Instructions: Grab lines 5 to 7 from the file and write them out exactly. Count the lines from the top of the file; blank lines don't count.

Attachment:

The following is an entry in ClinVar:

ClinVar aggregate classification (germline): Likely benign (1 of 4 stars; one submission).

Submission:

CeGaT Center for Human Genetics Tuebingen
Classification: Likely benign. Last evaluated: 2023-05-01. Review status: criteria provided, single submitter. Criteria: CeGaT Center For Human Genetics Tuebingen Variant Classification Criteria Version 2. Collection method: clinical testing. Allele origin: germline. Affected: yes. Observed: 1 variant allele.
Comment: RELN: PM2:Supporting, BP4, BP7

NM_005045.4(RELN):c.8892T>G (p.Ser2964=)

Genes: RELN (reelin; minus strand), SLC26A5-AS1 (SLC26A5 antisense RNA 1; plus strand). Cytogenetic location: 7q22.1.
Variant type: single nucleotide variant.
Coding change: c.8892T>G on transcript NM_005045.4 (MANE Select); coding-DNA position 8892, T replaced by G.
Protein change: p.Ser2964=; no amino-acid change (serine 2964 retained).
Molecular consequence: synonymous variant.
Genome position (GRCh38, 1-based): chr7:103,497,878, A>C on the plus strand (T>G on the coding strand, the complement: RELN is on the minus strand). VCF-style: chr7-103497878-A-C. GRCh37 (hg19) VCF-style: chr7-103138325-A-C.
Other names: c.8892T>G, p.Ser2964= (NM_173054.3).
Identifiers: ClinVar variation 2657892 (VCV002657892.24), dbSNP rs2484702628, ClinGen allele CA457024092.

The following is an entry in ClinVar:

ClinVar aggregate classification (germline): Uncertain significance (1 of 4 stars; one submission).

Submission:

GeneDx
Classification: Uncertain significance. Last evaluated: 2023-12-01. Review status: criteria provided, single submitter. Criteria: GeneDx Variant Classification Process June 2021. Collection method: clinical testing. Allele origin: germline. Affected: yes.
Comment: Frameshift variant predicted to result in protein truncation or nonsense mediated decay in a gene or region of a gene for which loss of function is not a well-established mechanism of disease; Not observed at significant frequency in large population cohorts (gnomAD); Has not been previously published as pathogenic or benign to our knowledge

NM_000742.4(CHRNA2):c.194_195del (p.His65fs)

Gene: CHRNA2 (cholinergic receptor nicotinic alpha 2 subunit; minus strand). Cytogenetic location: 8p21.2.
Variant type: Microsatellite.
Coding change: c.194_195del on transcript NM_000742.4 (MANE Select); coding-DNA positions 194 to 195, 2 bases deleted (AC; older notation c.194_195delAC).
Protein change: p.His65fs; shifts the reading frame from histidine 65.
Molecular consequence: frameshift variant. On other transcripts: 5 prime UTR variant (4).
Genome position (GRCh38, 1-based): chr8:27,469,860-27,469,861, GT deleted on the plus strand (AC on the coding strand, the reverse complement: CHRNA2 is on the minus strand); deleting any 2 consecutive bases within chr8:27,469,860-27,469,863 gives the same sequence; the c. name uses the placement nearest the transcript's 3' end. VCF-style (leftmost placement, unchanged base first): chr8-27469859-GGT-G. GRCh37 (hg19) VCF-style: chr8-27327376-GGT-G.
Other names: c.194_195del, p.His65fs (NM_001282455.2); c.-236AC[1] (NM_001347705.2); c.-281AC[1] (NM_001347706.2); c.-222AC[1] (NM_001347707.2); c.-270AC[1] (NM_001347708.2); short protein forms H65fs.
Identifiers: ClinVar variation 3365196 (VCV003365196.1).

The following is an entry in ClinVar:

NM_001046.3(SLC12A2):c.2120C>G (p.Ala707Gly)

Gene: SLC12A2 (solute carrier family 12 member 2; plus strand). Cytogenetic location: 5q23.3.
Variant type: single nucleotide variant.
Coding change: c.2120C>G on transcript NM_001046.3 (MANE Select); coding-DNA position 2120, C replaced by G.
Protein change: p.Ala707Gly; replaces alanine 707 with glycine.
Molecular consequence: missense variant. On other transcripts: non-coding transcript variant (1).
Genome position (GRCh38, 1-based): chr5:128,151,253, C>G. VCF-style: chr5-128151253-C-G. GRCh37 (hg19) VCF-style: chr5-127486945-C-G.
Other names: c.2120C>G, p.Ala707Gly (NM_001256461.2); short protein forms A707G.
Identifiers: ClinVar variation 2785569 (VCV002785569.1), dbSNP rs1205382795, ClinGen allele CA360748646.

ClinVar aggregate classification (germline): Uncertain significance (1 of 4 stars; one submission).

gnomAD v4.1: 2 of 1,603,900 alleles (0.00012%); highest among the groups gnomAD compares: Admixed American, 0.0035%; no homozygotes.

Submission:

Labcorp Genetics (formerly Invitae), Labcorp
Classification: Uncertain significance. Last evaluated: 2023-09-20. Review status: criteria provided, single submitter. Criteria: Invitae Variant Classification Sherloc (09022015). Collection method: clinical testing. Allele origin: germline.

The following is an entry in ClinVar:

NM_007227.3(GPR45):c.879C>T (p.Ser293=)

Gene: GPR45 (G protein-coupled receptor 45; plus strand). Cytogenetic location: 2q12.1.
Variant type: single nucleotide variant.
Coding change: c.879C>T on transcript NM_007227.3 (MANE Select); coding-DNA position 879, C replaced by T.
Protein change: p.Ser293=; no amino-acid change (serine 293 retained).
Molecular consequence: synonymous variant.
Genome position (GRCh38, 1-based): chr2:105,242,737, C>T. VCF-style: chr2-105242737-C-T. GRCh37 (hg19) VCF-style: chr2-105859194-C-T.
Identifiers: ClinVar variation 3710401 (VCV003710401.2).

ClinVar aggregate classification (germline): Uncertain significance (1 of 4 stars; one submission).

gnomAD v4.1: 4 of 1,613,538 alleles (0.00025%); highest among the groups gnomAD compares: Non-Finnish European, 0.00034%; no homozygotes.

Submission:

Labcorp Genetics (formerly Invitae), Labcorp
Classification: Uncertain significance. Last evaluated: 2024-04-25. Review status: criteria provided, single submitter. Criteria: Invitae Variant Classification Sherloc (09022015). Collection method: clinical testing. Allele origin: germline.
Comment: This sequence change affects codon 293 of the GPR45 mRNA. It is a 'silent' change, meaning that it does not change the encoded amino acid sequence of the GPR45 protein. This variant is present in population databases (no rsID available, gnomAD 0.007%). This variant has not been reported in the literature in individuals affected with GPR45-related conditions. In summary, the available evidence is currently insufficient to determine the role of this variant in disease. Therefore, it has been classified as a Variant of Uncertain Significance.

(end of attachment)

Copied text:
Classification: Likely benign. Last evaluated: 2023-05-01. Review status: criteria provided, single submitter. Criteria: CeGaT Center For Human Genetics Tuebingen Variant Classification Criteria Version 2. Collection method: clinical testing. Allele origin: germline. Affected: yes. Observed: 1 variant allele.
Comment: RELN: PM2:Supporting, BP4, BP7

NM_005045.4(RELN):c.8892T>G (p.Ser2964=)